Her son’s death in early June sparked a domino effect of disbelief, denial, heartache, immense grief, and eventually, her own death early Monday morning.
This is the sad tale of a heartbroken mother, Cecy Gaitho, who despite putting on a brave fight to ward off the uncertainties that came with her six-year-old son’s death, still succumbed to grief after 50 days, her close confidants say.
She had shared a meal with her friends, just hours before she locked herself in her room with a charcoal stove last Sunday night.
Knowing that Cecy was teetering on the precipice of life and death, after she told them, and even posted on her Facebook timeline that she had no reason to live after her son’s death, her friends did not want to leave her alone for one moment.
A group of friends often visited her, the latest of which was last Saturday.
They stayed with Cecy at her home in Kinangop the entire day. They left for Nairobi at 7pm, but one of them stayed behind to be with Cecy.
Barely hours after her “chaperone” left; she gave up the fight. On Monday morning, when her sister went to wake her up, she had died.
“Cecy was fine, she even prepared some food for her parents. At 11:38pm, she posted some photo(s) on her (WhatsApp) status and we made fun of life. She did it between midnight and morning,” one of her friends who was present at their “last supper” said.
Was there more they could have done to prevent their friend's death? her friends wonder.
“We tried taking her out to prevent her from being alone. We visited her as frequently as we could. One of us literally stayed with her at her home since the baby died, until last Sunday evening. They were sharing a room and a bed and she (Cecy) only took her life after the lady was gone,” a friend told Nation. Africa.
Cecy's son, Martin, died on June 5, after his head was crushed by a culvert at a road construction at Kidfarmaco in Kikuyu, Cecy posted on Facebook on June 14.
“I feel so helpless. We are trying to follow up with the construction company for negligence but they are not even cooperative. To imagine I have to go through court processes for his justice is too traumatising. I am somewhere between feeling empty, helpless and lost. I keep hoping my baby will come back,” Cecy had said.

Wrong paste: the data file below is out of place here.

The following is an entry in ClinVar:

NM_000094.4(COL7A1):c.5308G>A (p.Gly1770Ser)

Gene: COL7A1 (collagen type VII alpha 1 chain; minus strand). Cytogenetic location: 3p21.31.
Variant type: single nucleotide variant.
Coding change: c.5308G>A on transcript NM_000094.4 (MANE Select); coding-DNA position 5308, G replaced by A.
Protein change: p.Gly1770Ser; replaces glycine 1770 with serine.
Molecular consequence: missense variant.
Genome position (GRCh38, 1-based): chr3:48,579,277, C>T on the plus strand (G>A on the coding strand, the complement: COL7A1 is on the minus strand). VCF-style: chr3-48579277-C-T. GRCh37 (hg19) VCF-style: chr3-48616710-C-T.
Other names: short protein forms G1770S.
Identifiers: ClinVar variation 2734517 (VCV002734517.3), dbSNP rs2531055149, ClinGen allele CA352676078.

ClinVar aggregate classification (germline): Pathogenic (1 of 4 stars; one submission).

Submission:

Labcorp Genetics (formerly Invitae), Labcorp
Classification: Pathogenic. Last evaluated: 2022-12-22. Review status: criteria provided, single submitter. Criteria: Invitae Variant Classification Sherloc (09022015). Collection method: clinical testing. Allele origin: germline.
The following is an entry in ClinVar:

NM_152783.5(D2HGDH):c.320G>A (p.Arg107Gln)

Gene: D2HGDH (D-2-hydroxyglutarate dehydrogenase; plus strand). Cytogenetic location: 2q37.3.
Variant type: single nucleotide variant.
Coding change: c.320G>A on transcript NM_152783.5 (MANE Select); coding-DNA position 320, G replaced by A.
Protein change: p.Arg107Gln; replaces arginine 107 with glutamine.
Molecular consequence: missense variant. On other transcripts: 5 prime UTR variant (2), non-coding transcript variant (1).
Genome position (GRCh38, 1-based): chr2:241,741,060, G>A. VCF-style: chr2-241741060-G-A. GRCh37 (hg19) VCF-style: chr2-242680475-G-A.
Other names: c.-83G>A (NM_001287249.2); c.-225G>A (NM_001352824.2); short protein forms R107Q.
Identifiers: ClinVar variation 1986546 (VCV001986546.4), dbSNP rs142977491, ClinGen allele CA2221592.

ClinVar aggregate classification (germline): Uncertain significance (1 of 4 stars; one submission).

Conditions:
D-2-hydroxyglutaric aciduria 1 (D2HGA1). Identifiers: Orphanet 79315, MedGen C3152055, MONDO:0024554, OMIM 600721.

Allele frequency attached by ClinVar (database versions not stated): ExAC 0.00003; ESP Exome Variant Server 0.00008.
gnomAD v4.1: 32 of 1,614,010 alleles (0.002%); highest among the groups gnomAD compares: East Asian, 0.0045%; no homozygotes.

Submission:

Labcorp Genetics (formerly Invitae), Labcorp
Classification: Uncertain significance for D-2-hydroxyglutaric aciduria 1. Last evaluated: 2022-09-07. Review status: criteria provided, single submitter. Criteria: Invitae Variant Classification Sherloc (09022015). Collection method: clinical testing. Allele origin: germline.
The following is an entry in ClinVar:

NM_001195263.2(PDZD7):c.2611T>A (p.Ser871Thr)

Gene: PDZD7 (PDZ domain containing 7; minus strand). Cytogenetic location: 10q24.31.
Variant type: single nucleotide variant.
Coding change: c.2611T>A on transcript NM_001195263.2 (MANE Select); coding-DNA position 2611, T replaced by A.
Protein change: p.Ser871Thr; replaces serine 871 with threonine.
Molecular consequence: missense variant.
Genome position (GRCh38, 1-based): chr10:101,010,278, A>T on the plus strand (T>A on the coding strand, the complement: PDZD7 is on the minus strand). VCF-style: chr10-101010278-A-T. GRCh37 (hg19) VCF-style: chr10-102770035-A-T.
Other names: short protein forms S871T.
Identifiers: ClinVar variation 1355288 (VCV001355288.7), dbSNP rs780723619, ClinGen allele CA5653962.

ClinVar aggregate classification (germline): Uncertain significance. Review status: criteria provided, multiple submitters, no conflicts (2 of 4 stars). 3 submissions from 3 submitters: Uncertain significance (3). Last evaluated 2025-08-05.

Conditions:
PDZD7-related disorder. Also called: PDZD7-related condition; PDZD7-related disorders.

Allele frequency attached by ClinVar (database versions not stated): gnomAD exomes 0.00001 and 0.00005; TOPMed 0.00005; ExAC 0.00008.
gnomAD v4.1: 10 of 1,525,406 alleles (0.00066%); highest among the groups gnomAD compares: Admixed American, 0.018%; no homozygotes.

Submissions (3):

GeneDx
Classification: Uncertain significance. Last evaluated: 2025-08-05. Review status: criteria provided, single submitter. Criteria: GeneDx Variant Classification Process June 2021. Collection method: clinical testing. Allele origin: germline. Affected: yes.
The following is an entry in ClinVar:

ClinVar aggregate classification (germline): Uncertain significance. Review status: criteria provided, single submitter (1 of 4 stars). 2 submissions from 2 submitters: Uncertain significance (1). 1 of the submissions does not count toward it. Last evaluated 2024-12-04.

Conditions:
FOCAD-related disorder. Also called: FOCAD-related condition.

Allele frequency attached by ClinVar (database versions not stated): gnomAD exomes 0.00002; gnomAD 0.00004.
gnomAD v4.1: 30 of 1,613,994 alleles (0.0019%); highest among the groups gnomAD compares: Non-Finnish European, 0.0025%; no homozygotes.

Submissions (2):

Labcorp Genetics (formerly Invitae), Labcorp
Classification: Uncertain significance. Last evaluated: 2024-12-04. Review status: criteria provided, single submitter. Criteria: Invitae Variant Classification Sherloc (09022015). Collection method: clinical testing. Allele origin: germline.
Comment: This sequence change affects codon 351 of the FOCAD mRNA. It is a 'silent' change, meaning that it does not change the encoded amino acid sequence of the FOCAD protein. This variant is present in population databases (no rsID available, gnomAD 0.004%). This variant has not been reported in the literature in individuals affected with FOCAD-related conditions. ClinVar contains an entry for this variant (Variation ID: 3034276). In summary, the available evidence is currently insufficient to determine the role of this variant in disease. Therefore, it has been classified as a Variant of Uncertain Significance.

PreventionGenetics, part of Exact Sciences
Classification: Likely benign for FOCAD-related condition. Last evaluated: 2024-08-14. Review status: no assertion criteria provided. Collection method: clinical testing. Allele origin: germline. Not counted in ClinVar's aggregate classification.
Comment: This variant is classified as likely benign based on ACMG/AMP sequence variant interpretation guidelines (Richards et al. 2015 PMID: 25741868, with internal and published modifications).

Her woes, the Nation has learnt, were deepened by the fact that her efforts to get her son’s father to meet the child a week before his death, bore no fruit. She had shared with her friends that the man kept saying he was not yet ready to see the child.
“He was never there the entire time, but showed up on the day the post-mortem was being done,” her friend told the Nation.
Being a single mother who had pegged all her hopes and energy on her only child, the loss of her son dealt a heavy blow to her, said Ms Veronica Kinuthia, a counselling psychologist and administrator at the Kenya Counselling and Psychological Association.
“The boy was everything to her and his demise crushed her. She must have wondered why she should live if what she had lived for had gone. That is what most single parents go through when they lose their child.
“There is also societal labelling from the community and also feelings of guilt that she could have done something to save her child. Blame game, denial and not letting go could have added to her grief,” Ms Kinuthia said.
The grief that comes from losing a child lasts for years, said Ms Kinuthia, and many struggle with the loss their entire life, with the grief deepening. Some, however, learn to cope with it, she added.
Cecy’s family declined to comment on her death, with a representative saying they were yet to process what had happened and their focus currently was on ensuring their daughter had a peaceful burial.
The Nation also learnt that Cecy had sought a lawyer to help her get justice from the construction company that she blamed for her son’s death.
Cecy will be buried on Friday, July 29, at her home in Kinangop, a source close to the family revealed.